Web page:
Bitcoin is currently causing many hearts to pound – either when they are already invested and have to fear a course correction, or when they are could not yet decide on an investment. For weeks, the price of the cryptocurrency seems to have only known one direction – steeply upwards. This development was fueled, among other things – as we reported – by Tesla boss Elon Musk, who announced that his company would invest in Bitcoin and accept the digital currency as a means of payment in the future. The billionaire currently earns more with this decision than with his automobile business. But critics and skeptics quickly appeared on the scene, such as the famous shortseller Jim Chanos. He sees the Bitcoin boom as a kind of pyramid scheme, “because Bitcoin is only based on finding the next stupid”. Chanos teaches financial fraud at the elite university Yale and is said to have made good money on the Wirecard bankruptcy through short sales last year.
The truth about the progress Bitcoin history is likely to be somewhere in between. Investors who bought Bitcoin earlier this year can now look forward to decent profits, but shouldn’t feel too confident. Because just as they got richer and richer almost overnight, it can also work the other way around. But what about those who have hesitated until now?
Bitcoin, Ethereum and Co: No end of the boom in sight
If we look at the prices, there is much to suggest a current boom, the end of which is not yet in sight: the value of Bitcoin has increased by a staggering 78 percent in the last 30 days , 420 percent plus are at the annual level. The price gains for Ethereum and Litecoin are similarly good. The picture, on the other hand, is less uniform for Ripple and Bitcoin Cash, although these have also achieved 95 and 62 percent growth over the last 365 days.
Will it stay that way and have cryptocurrencies established themselves as a separate asset class? “It is definitely a speculative asset class,” explains Markus Richert from Portfolio Concept Vermögensmanagement. “There are stock exchanges, a trade and I can exchange it for real currencies. However, the intrinsic value is missing. ”And Stephan Witt from Finum Private Finance AG adds why the valuation of Bitcoin and Co. is different now than three years ago with the first boom:“ Even banks and commercial enterprises are now using and investing in this asset class. ”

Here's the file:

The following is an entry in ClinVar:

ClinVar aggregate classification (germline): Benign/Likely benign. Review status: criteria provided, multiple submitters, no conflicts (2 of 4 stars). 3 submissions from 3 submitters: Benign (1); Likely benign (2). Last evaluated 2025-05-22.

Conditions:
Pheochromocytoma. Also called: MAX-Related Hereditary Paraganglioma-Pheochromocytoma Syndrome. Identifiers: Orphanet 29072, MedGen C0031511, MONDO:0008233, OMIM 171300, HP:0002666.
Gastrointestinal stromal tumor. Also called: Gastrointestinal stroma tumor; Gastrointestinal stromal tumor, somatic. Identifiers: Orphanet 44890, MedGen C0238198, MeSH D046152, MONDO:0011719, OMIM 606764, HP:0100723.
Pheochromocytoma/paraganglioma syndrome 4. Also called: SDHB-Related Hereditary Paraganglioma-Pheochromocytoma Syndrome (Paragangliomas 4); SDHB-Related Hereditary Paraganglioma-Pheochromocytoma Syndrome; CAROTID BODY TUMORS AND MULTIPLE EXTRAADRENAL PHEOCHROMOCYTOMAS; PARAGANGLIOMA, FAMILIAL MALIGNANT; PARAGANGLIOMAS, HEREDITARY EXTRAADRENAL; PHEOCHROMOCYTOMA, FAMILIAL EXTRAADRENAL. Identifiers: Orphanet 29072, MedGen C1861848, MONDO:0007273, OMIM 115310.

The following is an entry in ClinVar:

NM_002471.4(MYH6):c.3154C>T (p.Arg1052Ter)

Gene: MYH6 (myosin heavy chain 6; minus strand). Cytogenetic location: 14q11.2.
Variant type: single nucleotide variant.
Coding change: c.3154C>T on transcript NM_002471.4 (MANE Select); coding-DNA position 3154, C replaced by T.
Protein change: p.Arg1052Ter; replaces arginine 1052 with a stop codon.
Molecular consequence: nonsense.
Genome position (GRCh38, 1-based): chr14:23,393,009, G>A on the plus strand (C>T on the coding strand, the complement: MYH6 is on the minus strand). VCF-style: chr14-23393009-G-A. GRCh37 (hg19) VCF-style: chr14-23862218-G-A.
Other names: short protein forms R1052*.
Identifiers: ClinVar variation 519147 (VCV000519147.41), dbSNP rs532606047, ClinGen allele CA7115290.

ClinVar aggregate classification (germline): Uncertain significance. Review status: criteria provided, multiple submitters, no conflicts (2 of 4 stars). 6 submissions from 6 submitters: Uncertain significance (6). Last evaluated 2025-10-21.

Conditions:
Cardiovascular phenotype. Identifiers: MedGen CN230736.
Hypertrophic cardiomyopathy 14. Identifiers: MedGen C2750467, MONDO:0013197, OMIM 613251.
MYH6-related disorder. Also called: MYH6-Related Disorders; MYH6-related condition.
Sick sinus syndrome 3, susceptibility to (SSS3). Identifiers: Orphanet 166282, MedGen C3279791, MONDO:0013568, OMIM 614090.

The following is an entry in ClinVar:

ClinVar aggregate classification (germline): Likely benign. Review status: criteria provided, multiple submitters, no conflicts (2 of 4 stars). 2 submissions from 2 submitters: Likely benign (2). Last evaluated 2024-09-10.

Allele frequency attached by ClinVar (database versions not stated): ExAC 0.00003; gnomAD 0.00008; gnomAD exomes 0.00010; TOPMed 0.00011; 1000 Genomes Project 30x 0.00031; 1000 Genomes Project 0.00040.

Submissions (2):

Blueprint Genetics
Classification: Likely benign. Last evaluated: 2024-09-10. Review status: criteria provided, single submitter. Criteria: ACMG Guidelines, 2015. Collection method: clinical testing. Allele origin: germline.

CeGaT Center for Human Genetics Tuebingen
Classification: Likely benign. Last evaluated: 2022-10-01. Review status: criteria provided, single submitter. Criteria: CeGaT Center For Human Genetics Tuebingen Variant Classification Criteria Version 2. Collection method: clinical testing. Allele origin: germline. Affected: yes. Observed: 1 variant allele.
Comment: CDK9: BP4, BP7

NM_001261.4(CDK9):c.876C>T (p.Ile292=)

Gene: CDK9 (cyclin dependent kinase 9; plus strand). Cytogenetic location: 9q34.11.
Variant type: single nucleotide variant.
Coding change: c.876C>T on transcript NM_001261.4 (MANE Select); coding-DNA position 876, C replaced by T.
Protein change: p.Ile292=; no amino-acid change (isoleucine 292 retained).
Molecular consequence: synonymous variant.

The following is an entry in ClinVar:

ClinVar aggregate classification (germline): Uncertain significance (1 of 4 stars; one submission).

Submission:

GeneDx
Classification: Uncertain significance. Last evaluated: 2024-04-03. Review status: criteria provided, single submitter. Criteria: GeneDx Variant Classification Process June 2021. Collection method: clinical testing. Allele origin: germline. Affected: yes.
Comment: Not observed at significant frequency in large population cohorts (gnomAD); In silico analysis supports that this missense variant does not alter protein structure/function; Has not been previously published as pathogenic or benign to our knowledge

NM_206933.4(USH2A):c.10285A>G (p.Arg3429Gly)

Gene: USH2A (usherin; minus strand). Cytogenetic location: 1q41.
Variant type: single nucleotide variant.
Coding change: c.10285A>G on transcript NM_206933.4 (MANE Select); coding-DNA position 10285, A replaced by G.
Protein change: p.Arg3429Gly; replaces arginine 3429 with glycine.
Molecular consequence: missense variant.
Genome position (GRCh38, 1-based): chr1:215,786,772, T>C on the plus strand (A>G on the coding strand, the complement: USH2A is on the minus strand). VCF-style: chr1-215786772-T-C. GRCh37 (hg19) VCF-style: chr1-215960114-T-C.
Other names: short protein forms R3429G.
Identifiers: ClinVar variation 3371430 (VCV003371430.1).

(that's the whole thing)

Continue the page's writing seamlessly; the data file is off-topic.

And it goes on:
“ Cryptocurrencies are an object of speculation, ”explains Professor Hartmut Walz, behavioral economist at the Ludwigshafen University of Applied Sciences. He sees the cryptocurrencies as more of a money store, because the supply is limited and the high demand determines the price. Similarly, the assessment under banking law, which legally classifies the cryptocurrencies more as commodities.
Speculation: The rule of the eggs and the basket
But what can private investors do now if they are not yet invested in Bitcoin? That certainly depends on the personal assessment, the time horizon of the investor and his willingness to take risks. It certainly does not make sense to invest too much money, for example for retirement provision, in such speculative investments. A portion of “play money”, which most of us should be between two and twenty percent depending on our risk appetite, can, however, be fully and partially earmarked for more promising (and thus also riskier) investments. It can also make sense to take a look at other currencies such as Ethereum or Litecoin in addition to Bitcoin. The rule that you shouldn’t put all your eggs in one basket applies both to the asset class itself and to the individual cryptocurrencies.
If there is enough capital available, it is also advisable to invest proportionally in a kind of basket made of common crypto currencies such as Bitcoin, Litecoin, Ethereum, Bitcoin Cash and Ripple. Bitcoin is in principle something like the symbol of crypto currencies, but not a key currency that all other crypto currencies follow. Of course, none of this is a recommendation – because nobody can tell us where Bitcoin and Co. will be in one, ten or twenty years. What is certain, however, is that cryptocurrencies in the custody account significantly increase volatility compared to stocks and bonds. Everyone has to decide whether they can withstand the risk of temporary price losses. that have something to do with cryptocurrencies either directly or indirectly, such as hardware manufacturers. Walz reminds the current situation around crypto currencies to the stories of the gold rush in the 19th century. “Back then it was mainly those who sold the gold miners the rubber boots and the shovels got rich.” ( with material from dpa )